Somehow, over the last couple of decades, Korean horror movies have become a small, but significant, percentage of my viewing diet. Not JUST horror films – the Korean film industry as a whole seems to be doing pretty well, with Bong Joon-ho’s Parasite winning the Oscar this year. Still it’s the horror movies I’m particularly aware of (I own Joon-ho’s The Host, for instance) and enjoy, from the early Whispering Corridors films to A Tale of Two Sisters and The Wailing.
This year I found myself wanting to revisit a favorite from 2016, Train to Busan. What I REALLY wanted was to binge-watch all three of Yeong Sang-ho’s Busan films – the animated Seoul Station, Train to Busan and this year’s The Peninsula. Unfortunately, The Peninsula isn’t available yet – in either streaming or physical form.
I didn’t really enjoy Seoul Station and decided I didn’t want to revisit it (also, turns out I reviewed it a few years back), so I found myself looking for another Korean horror film to pair with Train for a double bill. A friend who mentioned that they’d seen Gonjiam and thought it was pretty good – and I knew it was found footage, which is a bit of weak spot for me, so that gave me my weekend double bill. Call it “Korean Takes on Classic Horror Genres.”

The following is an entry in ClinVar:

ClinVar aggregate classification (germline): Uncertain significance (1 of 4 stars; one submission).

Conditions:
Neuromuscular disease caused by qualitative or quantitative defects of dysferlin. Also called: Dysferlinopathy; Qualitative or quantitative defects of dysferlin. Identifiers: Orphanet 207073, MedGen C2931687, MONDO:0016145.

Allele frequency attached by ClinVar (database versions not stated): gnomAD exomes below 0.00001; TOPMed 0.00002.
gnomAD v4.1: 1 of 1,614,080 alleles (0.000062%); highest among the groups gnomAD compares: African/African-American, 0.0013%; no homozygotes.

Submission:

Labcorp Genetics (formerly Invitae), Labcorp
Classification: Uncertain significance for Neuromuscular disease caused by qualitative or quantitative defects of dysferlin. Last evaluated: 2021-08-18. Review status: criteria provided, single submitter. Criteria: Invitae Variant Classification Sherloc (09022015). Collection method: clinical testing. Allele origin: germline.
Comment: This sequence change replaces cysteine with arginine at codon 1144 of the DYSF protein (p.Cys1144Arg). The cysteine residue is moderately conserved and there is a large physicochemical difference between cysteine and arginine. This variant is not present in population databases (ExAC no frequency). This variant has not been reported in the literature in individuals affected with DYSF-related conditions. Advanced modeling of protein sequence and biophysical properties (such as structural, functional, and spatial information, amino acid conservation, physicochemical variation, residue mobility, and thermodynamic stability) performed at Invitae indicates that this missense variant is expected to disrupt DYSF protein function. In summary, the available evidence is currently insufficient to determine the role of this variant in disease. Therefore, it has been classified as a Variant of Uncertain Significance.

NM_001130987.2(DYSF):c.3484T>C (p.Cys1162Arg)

Train to Busan is available via a number of services. I watched it on Shudder, but you can catch it on Prime, Hoopla, Tubi and others. It can also be rented/purchased from a handful of online vends. A Blu-ray is also available.
I watched Gonjiam: Haunted Asylum on Prime. It’s also available for subs on Hoopla and a service I’ve never heard of called ‘Hi-Yah! TV.” It can also be rented or purchased from most of the same places as Train. There’s also bare-bones Blu-ray available.
Train to Busan
I find that I re-watch a lot of older movies – movies that I saw when I was a kid, teenager or in my early adulthood. More recent films don’t enjoy the same level of circulation and I’m not exactly sure why that is. Perhaps it’s down to the fact that I have a lot more options, and a lot more ways to tell if something I’m about to watch is any good. Back in the VHS/DVD days I’d routinely rent both a new film I’d never seen and an old favorite – just in case the new film turned out to be a stinker.
Whatever the reason, I have fewer ‘modern’ favorites that I’m happy to pop in or click on. Train to Busan is one of the few that bucks that trend.
Watching the opening of Train to Busan, where a truck driver gets his vehicle hosed down by masked and gloved “quarantine” troops is a bit of an eye-opener this year. If you hadn’t seen the film before you could be forgiven for thinking you were about to watch a timely “plague” film, but Busan is going for a more classic outbreak, as revealed when a deer that the truck hits and kills stands up and looks, with cataract covered eyes, at the camera.